TROUTS LATEST PHOTOS
April, 2003 - Issue #23
BOB AND CAMILLE AT HOME ON MAUI
Between March 11th and April 20th, Bob transformed the cardboard sheet mulching experiment and weed bank, into a terraced garden perfect for the dry land taro given us by Duke.
What's good enough for the Polynesians is good enough for us. Taro or 'Kalo' was one of the plants the Polynesians brought to Hawaii for sustenance and better living. These essential plants are known as Canoe Plants or Heritage Plants. The early Hawaiians ate both the leaves and the starchy corm. Duke told us you must boil the leaves and throw out the water three times to get rid of the oxalic crystals. Bob just stuck the plants into the red dirt without soil amendments and they are doing great.
Our garden grows steadily on with this magnificent Queen Palm in the background and purple blossoms on the lawn. Red sails lettuce likes it here in our garden. It is impervious to pests and disease.
We bought an acorn squash for dinner a few months ago and the seeds took root in the compost pile so Bob moved a plant to the garden. You can see one of its fruits on the left. This is the first time either of us have grown this kind of squash. It was delicious. We had it with dinner on April 26. Remember that new bed Bob made last month? Here it is with carrots that have come up from seed and a zucchini in the front.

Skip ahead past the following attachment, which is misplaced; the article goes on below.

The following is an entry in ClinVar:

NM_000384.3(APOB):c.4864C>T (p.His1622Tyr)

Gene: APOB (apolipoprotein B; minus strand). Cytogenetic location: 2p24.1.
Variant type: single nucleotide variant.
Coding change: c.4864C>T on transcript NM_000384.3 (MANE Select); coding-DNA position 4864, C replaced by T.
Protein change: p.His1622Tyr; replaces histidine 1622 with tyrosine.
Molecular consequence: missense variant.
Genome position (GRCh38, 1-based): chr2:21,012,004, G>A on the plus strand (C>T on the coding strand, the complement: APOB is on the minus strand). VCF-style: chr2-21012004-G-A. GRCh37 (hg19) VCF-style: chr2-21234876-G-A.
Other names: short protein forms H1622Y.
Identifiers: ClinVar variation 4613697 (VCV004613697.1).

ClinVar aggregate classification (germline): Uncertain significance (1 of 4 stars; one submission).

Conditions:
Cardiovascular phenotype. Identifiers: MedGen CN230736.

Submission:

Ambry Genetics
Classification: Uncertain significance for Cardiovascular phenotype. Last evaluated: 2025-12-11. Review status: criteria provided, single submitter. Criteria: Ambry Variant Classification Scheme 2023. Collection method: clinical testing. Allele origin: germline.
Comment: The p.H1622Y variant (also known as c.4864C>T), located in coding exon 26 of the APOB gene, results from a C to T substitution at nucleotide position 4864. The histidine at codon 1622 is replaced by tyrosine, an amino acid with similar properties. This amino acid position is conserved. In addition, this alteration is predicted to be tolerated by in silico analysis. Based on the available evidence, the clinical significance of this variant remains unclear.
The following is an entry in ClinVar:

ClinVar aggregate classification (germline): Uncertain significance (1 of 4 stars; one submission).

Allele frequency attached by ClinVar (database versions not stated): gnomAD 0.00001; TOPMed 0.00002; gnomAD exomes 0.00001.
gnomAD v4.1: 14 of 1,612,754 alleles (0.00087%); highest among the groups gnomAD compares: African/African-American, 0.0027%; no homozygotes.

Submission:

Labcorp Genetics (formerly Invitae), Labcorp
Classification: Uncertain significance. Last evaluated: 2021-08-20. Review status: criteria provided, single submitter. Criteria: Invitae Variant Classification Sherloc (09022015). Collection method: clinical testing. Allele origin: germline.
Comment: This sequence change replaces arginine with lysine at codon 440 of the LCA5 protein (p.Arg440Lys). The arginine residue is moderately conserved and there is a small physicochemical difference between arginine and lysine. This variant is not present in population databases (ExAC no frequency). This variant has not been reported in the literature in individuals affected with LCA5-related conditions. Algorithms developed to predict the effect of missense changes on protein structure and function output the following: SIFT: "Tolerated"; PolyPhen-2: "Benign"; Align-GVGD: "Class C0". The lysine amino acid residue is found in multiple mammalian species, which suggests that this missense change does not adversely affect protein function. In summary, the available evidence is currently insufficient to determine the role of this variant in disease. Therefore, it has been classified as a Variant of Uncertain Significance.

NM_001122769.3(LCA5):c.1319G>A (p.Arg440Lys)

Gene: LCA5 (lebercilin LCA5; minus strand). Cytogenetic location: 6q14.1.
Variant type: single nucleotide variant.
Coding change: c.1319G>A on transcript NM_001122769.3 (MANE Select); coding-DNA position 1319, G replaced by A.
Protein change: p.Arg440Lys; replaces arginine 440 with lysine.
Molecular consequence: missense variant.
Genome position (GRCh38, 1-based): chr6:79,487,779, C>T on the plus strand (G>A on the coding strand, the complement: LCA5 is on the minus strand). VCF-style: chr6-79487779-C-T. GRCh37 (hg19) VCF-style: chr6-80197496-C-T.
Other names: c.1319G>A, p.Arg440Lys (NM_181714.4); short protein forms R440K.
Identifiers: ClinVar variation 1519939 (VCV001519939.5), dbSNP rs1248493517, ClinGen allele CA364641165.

In which we learn not to start forest fires. Here Camille poses with two sweaty icons of environmental advice.
Camille toasts the spectacular display of the Jacaranda with some of Bob's home brew. These Brazilian trees turn all of Upcountry Maui purple every spring.
I ALWAYS PROMISED YOU A ROSE GARDEN
On April 13, Duke gave us permission to harvest all the roses we wanted to from his Rose Garden in exchange for their care. We began weeding, pruning, spraying fertilizing, and mulching the next day and were able to complete 12 out of 36 plants. Duke has been buying only the most fragrant and beautiful roses for years. Among these plants there are award winners such as Chrysler Imperial and Fragrant Cloud and other greats like Oklahoma and New Zealand with blooms of red, pink, yellow and lavender.
Some of the plants have already bloomed. Here, Camille has five different roses on her desk along with some gladiolas, agapanthus and Gerbera daisies. The large coral-colored bloom is Fragrant Cloud and it has an aroma capable of bringing about a bliss attack.
ART OF TRASH
Camille and Wilma pose in their home made outfits at this year's Art of Trash grand opening event on April 11th. Wilma's outfit was assembled using plastic produce netting, paper bags and duct tape. For more on this story, check out the fashion show at Art of Trash.
WRANGLER WANNA BE
Camille stands at the gate to Pi'iholo Ranch on her first day of training for wrangler duty, April 4th. The Pi'iholo, behind her is a cinder cone from one of Haleakala's eruptions and is the prime objective for all trail rides. It stands as a landmark in our neighborhood and graces this 8,000 acre cattle ranch. Camille will soon be taking tourists on 2 to 3 1/2 hour trail rides around the ranch and up to the top of the Pi'iholo. It took some doing to round up enough western clothes to look the part. How is she doing?
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